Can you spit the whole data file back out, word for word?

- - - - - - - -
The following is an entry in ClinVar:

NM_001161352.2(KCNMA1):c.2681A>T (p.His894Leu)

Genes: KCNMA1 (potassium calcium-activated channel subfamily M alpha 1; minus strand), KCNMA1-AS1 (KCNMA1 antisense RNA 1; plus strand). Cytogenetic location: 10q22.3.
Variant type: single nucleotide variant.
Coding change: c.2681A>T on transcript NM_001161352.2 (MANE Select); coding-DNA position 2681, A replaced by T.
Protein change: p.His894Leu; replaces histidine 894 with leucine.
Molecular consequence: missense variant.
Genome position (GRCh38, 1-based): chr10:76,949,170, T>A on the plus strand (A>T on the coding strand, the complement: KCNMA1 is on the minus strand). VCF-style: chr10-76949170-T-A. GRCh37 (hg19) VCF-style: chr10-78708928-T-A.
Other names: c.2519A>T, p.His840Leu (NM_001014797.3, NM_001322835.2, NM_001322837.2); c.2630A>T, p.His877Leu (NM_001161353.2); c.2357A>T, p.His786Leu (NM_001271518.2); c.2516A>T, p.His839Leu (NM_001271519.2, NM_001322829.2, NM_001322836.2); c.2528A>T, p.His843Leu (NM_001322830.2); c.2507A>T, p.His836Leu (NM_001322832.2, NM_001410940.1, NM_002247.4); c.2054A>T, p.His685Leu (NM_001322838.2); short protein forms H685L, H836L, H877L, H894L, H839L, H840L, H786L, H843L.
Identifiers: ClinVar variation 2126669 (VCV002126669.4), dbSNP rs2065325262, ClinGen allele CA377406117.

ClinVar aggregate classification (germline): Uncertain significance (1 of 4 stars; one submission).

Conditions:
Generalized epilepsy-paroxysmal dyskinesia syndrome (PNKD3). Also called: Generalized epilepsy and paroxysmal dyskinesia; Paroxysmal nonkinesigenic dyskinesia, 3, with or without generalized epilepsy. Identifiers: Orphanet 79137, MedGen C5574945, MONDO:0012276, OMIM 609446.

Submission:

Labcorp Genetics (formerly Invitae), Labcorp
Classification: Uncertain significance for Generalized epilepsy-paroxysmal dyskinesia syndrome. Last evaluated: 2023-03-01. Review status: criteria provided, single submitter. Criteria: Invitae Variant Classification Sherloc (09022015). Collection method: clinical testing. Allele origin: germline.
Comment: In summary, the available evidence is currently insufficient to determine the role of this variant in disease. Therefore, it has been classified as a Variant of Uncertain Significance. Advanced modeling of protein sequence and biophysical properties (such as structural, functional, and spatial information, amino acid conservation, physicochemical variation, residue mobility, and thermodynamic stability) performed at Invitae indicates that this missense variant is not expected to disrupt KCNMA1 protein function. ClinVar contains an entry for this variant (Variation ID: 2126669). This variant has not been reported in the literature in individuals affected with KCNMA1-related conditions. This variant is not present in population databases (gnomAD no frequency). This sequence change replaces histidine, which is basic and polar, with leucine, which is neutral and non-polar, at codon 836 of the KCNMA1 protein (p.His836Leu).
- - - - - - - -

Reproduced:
The following is an entry in ClinVar:

NM_001161352.2(KCNMA1):c.2681A>T (p.His894Leu)

Genes: KCNMA1 (potassium calcium-activated channel subfamily M alpha 1; minus strand), KCNMA1-AS1 (KCNMA1 antisense RNA 1; plus strand). Cytogenetic location: 10q22.3.
Variant type: single nucleotide variant.
Coding change: c.2681A>T on transcript NM_001161352.2 (MANE Select); coding-DNA position 2681, A replaced by T.
Protein change: p.His894Leu; replaces histidine 894 with leucine.
Molecular consequence: missense variant.
Genome position (GRCh38, 1-based): chr10:76,949,170, T>A on the plus strand (A>T on the coding strand, the complement: KCNMA1 is on the minus strand). VCF-style: chr10-76949170-T-A. GRCh37 (hg19) VCF-style: chr10-78708928-T-A.
Other names: c.2519A>T, p.His840Leu (NM_001014797.3, NM_001322835.2, NM_001322837.2); c.2630A>T, p.His877Leu (NM_001161353.2); c.2357A>T, p.His786Leu (NM_001271518.2); c.2516A>T, p.His839Leu (NM_001271519.2, NM_001322829.2, NM_001322836.2); c.2528A>T, p.His843Leu (NM_001322830.2); c.2507A>T, p.His836Leu (NM_001322832.2, NM_001410940.1, NM_002247.4); c.2054A>T, p.His685Leu (NM_001322838.2); short protein forms H685L, H836L, H877L, H894L, H839L, H840L, H786L, H843L.
Identifiers: ClinVar variation 2126669 (VCV002126669.4), dbSNP rs2065325262, ClinGen allele CA377406117.

ClinVar aggregate classification (germline): Uncertain significance (1 of 4 stars; one submission).

Conditions:
Generalized epilepsy-paroxysmal dyskinesia syndrome (PNKD3). Also called: Generalized epilepsy and paroxysmal dyskinesia; Paroxysmal nonkinesigenic dyskinesia, 3, with or without generalized epilepsy. Identifiers: Orphanet 79137, MedGen C5574945, MONDO:0012276, OMIM 609446.

Submission:

Labcorp Genetics (formerly Invitae), Labcorp
Classification: Uncertain significance for Generalized epilepsy-paroxysmal dyskinesia syndrome. Last evaluated: 2023-03-01. Review status: criteria provided, single submitter. Criteria: Invitae Variant Classification Sherloc (09022015). Collection method: clinical testing. Allele origin: germline.
Comment: In summary, the available evidence is currently insufficient to determine the role of this variant in disease. Therefore, it has been classified as a Variant of Uncertain Significance. Advanced modeling of protein sequence and biophysical properties (such as structural, functional, and spatial information, amino acid conservation, physicochemical variation, residue mobility, and thermodynamic stability) performed at Invitae indicates that this missense variant is not expected to disrupt KCNMA1 protein function. ClinVar contains an entry for this variant (Variation ID: 2126669). This variant has not been reported in the literature in individuals affected with KCNMA1-related conditions. This variant is not present in population databases (gnomAD no frequency). This sequence change replaces histidine, which is basic and polar, with leucine, which is neutral and non-polar, at codon 836 of the KCNMA1 protein (p.His836Leu).